This stands true for most of Europe. Across the European Union around 1.6 bn Euros is spent on national film support each year. Most European nations, say that their native film industry is suffering. The EU is tasked with encouraging its member countries to cooperate in conserving and safeguarding cultural heritage of European significance – including cinema(Article 151(2) of the Treaty establishing the European Communities).When asked in what specific ways does the European Union help the growing artists (strugglers) in the Film Industry of various countries, the spokesperson for Information Society and Media, European Commission , Martin Selmayer says , “The ‘Media’ program of the European Union supports training in these fields: Media Continuous training scheme supports the creation of pan-European training networks to help professionals in the audiovisual industry enhance their competence in the international market. Secondly , Media Initial training scheme aims to encourage exchanges and cooperation between film / audiovisual schools and universities and the audiovisual industry.”
According to the European Parliament, “Cinematography is a fragile medium, which therefore requires positive action from the Public authorities to ensure its prevention.” For the Union, two issues are of vital importance – state aid and protection of culture .This refers not only to the production and showing of films but also to collection, cataloguing, preservation and restoration of cinematographic works. So does this protectionism help the industry. “Well the performances of the movies have improved in the new millennium. We had excellent movies being produced like La Mome that won Oscars Best Performance by an actress in a leading role , Bienvenue chez les Ch’tis / Welcome to the Sticks makes it the most successful French production in history and Amélie which was nominated for five Academy Awards.” says David Owen , a young movie goer in Paris.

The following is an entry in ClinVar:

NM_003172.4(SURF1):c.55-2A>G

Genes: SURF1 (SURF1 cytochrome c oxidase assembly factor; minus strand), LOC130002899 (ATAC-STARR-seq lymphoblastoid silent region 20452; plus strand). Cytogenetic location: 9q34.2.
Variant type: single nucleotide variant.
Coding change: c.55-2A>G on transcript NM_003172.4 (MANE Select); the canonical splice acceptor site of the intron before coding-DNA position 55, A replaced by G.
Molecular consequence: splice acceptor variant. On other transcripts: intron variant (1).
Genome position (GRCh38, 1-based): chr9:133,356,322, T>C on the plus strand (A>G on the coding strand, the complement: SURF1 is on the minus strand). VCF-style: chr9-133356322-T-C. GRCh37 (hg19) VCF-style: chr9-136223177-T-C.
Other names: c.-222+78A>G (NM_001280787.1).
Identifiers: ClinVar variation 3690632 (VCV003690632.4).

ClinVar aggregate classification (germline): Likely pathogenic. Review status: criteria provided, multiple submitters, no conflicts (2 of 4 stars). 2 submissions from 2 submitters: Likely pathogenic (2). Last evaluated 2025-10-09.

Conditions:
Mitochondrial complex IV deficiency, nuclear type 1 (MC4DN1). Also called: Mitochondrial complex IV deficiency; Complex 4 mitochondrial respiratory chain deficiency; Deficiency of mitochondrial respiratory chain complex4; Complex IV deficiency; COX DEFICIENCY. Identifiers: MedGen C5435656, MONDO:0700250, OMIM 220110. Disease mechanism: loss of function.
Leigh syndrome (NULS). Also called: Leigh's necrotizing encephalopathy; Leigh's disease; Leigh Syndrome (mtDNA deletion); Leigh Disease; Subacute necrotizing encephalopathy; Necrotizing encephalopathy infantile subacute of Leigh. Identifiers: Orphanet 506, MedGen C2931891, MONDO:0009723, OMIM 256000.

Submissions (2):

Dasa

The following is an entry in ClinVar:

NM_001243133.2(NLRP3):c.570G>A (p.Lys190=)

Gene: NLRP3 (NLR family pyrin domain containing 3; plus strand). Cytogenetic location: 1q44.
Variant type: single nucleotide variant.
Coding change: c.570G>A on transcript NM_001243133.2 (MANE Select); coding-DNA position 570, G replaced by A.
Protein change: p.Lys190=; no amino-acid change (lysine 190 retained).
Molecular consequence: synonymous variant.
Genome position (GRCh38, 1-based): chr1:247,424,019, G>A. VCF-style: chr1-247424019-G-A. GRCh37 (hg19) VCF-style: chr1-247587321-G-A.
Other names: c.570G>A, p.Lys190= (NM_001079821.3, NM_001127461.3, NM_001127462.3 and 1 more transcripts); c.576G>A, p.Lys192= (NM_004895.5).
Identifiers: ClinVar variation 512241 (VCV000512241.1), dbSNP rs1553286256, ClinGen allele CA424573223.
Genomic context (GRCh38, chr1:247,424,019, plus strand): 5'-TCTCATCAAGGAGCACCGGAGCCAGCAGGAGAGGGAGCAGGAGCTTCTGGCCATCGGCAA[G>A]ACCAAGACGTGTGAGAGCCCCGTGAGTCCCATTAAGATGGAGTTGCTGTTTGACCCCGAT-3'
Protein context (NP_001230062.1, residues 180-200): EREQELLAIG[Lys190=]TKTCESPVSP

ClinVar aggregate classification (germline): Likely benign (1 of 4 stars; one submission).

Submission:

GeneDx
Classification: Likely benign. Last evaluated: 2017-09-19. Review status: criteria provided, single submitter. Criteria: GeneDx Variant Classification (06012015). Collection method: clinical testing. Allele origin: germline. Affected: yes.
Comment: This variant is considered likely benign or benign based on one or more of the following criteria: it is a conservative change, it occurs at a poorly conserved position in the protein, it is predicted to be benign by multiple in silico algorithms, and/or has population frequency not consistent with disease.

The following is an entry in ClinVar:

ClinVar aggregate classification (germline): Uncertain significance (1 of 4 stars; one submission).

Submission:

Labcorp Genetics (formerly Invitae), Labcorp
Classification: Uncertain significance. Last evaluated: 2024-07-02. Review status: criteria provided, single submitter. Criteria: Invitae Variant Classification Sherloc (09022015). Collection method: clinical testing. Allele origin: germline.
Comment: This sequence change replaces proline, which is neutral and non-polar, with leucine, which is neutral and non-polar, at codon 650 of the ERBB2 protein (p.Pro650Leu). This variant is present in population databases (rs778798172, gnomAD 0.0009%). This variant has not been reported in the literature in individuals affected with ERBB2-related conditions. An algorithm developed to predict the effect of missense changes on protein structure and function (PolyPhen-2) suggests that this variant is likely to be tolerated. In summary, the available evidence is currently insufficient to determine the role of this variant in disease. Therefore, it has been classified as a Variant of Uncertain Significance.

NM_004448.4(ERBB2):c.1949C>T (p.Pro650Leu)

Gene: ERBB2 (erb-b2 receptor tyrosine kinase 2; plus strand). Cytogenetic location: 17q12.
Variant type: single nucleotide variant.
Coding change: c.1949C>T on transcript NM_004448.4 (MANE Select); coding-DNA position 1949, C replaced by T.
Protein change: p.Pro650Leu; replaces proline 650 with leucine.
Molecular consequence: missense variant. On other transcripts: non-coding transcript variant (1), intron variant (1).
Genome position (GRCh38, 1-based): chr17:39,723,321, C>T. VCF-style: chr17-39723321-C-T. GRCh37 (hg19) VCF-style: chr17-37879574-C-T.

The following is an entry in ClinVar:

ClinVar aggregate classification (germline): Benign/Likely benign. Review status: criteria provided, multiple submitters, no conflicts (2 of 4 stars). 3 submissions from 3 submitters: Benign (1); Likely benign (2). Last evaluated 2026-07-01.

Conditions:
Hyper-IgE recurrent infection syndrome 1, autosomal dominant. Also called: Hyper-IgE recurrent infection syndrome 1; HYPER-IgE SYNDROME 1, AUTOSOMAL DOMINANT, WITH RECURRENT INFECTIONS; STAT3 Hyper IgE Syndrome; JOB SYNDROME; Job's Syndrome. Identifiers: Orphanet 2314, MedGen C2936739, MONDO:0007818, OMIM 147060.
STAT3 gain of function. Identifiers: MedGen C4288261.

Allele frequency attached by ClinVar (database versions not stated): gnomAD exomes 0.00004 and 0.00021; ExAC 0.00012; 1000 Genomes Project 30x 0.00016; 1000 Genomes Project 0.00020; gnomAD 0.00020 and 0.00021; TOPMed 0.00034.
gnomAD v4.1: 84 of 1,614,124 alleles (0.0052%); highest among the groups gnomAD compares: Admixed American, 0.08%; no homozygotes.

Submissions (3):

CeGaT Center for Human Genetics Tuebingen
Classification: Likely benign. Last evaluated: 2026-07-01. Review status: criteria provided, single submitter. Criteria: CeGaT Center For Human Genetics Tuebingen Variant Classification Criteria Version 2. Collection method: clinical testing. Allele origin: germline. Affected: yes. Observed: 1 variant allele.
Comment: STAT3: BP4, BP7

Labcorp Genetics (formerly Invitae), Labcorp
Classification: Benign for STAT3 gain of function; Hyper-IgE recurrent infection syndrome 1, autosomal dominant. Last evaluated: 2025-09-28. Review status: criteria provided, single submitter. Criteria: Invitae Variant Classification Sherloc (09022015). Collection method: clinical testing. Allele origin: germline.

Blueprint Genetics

TOP 10 MOVIES SINCE 1945 in France
( in million)
|Welcome To The Sticks||2008||France||20.36|
|Don’t Look Now, We are Being Shot At||1966||France /UK||17.27|
|Gone With The Wind||1950||USA||16.72|
|Once Upon a Time in the West||1969||Italy||14.86|
|The Jungle Book||1968||US||14.70|
|Asterix and Obelix :Mission
|The Ten Commandments||1958||USA||14.70|
According to CNC the result of protectionism has been positive. In annual reports it boasts that
in 2008, movie theaters sold 189.71 million admission tickets, 6.7% more than the previous year. This was one of the highest attendance levels of the past 25 years. In 2008, French films sold more tickets than American films (86.14 million), which was the largest number of tickets sold since 1984. The average revenue per ticket increased by six cents to €6.01. It was also a record year for French films abroad.